Dear Gracious

From Christy: For the last three years, my family has been caring for a little Ugandan girl named Gracious. We have been pursuing her adoption for the last eighteen months. Recently, we received the news that she had passed away from complications due to pneumonia. She was seven years old. Our local church, Imago Dei, in Raleigh, North Carolina, held a memorial service for our daughter where I read this letter. I’d like to share my words to Gracious with you now.

My precious Gracious,

I miss you so much. It seems like the entire three years I’ve known you have been spent missing you. Never enough time with you. I thought we were about to have all the time in the world together. I was wrong.

I love you so much. That first day we met, I loved you. I didn’t understand it, but I couldn’t deny it. How could I love someone I just met? But nothing about our relationship has been conventional. Conventionally, we never would have met. Supernaturally, the Lord brought us together, put me on that plane, placed me in your village, and opened my eyes to see you.

There were so many kids vying for my attention that day. But I couldn’t take my eyes off you. You stood alone, distancing yourself from us and the other children. They were excited and interacted with us. You were shy and sad and curious. I was captivated. I carefully walked over to you, knelt down, and we locked eyes. We didn’t speak the same language. So I offered my hand, you took it, and followed me back to sit with our group.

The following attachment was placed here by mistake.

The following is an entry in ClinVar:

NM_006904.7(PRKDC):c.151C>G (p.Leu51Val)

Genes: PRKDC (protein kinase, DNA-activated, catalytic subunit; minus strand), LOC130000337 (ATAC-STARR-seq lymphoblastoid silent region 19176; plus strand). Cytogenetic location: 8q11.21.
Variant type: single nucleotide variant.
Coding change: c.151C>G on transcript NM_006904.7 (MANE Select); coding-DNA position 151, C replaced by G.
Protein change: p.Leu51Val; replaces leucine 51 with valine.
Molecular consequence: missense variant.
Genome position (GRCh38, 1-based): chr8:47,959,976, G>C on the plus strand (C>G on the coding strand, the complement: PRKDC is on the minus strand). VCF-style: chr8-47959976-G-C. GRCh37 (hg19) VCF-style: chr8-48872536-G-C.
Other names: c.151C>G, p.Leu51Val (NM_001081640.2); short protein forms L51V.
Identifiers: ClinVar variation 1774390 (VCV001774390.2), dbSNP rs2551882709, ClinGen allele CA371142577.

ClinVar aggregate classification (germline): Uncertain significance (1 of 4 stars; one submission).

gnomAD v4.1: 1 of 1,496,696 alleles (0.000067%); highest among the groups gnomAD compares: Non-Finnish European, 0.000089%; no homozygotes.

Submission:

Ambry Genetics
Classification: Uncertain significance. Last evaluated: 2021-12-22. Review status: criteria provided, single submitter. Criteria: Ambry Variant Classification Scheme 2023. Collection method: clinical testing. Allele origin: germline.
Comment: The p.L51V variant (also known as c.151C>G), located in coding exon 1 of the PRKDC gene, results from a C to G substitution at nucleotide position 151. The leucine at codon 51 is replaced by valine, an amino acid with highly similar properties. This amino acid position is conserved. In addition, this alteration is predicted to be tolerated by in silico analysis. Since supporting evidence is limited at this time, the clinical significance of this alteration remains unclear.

Our visit was over too soon. Leaving you that day was painful. I felt like I was leaving a piece of myself behind. That’s exactly what happened. You took a piece of me with you that I was happy to give. I became yours that day, and you became mine.

I never thought I wanted a daughter. But meeting you was like meeting someone I never knew I wanted. I wanted to love you, to hold you, to hear you call me “momma.” I wanted you to be healthy, to feel loved, to know your brothers. I wanted to tell you about Jesus. I wanted to watch you grow up. I wanted you to know that you mattered.

You’ll always be my daughter. I never needed a piece of paper to call you mine. You were mine in my heart from that first day. At the time, I didn’t know what that would look like for us, but I knew it was true. You were a part of me of then, you’re a part of me now, and you always will be.

I wish I could tell you how much you changed me. I regret that you never knew this. My life was never the same after I saw you. I began wanting different things and working for better things. I wanted the fatherless to know the Father’s love. I became an advocate for you and many others like you.

I wish I could tell you how I cried for a while after our team left your village that day. I wish I could tell you how I told your dad about you, and he immediately wanted to take care of you, too. I wish you knew how much your daddy loved you before he ever met you just because he knew how much I loved you.

I wish you knew how much we talked about you, prayed for you, worried over you, and dreamed of welcoming you into our family. I wish you could have met your brothers. I wish you had been able to teach them things and that you were able to learn from them, too. I wish you could have known how excited they were to meet you.